Events that offer exceptional customer service are thriving. In a crowded and competitive live events market it’s more important than ever to ensure each delegate’s needs are not only met, but also exceeded. By focusing on providing a great event customer experience, you will be building an audience who will become advocates of your brand and become loyal members of your community.
The reason why I thought I would write about customer service in the events industry, is that unfortunately in recent weeks, I have had a couple of experiences whereby my satisfaction and enjoyment of an event has been tainted by receiving poor customer service. The events looked great, the content was relevant and engaging. The networking opportunities were good and the food was delicious, but ultimately I still came away feeling like I was not valued, important, appreciated I suppose. This saddened me as actually a good event should be built upon receiving good customer service. This should be the one thing that is always present, the one thing that all events can provide and at no particular additional costs.
To avoid disappointed event guests, it’s so important to anticipate their needs. For most events this boils down to providing clear pre event information. The where they need to go, key timings, what they need to bring, how they participate etc. I have written before about the benefits of producing delegate joining instructions. This document is a great tool to adopt, as it outlines these key pieces of information and will assist the delegate to plan their time with you before they arrive.
Today, I wanted to go beyond the joining instructions document and delve into others areas that can be considered to ensure the on-site customer experience is first class.
1) Supplier briefing
Some may wonder why this is included. Suppliers are often associated with an event build and do not have direct contact with event delegates. From experience though, I believe a great customer service experience should start with the suppliers. By spending time with all suppliers at the start, explaining the event objectives, the audience and programme, they become a part of the event who work towards delivering on those event objectives. It is also worth introducing suppliers to each other if they are dependent upon one another or influence the service they provide. In addition, I always send supplier joining instructions, again an opportunity to communicate the event brief, the programme, key timings, access etc.
2) Event staff briefing
Well briefed event staff can make or break an event. From a delegate’s perspective, they want to arrive at the venue and be guided to where they need to go. They want to be greeted with a smile and feel welcomed and valued. They need to know where to leave their coats, their bags, where they can get a coffee. For this to be the case, you need event staff to know every detail of the event both from the logistical perspective but also the programme. You need your staff to understand the event objectives, what’s at stake and their role in achieving those objectives. You need their buy-in, their commitment, their cooperation and their enthusiasm to deliver a first class event.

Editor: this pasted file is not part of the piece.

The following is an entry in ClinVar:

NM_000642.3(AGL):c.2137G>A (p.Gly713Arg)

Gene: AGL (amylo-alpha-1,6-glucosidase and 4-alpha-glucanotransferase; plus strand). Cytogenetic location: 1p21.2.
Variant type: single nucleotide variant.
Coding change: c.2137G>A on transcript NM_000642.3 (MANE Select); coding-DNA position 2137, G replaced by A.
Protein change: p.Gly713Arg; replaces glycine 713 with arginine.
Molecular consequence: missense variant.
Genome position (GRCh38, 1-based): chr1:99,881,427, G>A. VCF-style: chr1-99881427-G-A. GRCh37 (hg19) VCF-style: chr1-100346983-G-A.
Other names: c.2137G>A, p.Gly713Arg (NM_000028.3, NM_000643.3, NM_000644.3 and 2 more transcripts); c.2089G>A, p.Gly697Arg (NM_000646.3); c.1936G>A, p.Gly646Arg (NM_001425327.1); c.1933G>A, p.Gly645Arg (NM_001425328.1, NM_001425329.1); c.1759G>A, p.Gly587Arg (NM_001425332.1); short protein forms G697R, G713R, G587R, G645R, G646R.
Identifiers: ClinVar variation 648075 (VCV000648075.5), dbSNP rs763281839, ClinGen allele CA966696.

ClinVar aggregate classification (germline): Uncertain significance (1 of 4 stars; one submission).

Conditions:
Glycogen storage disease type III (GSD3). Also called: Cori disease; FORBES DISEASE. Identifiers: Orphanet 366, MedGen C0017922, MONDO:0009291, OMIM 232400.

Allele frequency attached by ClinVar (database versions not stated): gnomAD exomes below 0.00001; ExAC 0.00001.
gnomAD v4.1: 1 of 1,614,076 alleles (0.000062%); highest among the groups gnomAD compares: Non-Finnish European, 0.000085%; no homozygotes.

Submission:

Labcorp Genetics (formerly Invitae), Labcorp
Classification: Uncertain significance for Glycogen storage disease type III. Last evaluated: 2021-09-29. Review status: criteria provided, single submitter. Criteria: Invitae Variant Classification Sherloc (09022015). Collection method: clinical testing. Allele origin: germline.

A staff briefing on-site is a great way to reaffirm these messages and how important they are to the success of the event. A venue tour, run through of the final programme, schedule and roles and responsibilities is a great way to ensure your on-site team are positive and proactive.
3) Signage, signage, signage….
Can’t locate the event room? This is often a frustration of many delegates resulting in late arrivals to seminar room and disruption to the presentations. This can easily be avoided if three things are in place.
1) Good directional signage
2) A clear onsite map
3) Fully briefed event staff on the ground to act as human signage
4) The first 7 seconds!
Providing a warm welcome upon arrival to all delegates is crucial. A positive welcome with eye contact is the best way to welcome anyone into your event. If there is a quee forming then don’t rush through these meet and greets as your attendee won’t feel valued. Spend time with each delegate, provide them with the information they need and then calmly greet the next delegate. People won’t moan about a quee if when they get to you they receive great customer service.
5) Always have a help point
Another thing I have noted recently is that often the registration area is packed away once delegate registration has finished. The problem with this is that you have then removed the only point of contact they know. If there are any issues it is much better to have someone on hand to help than a lost delegate becoming frustrated because they cannot ask the question they need answering.
So is a great event built on exceptional customer service? Yes, I think it is. Regardless of the event budget, format, style, event venue, catering provision or programme. You will often be remembered for the help you offered, the clarity of information you gave, your patience, understanding and above all positive can do attitude.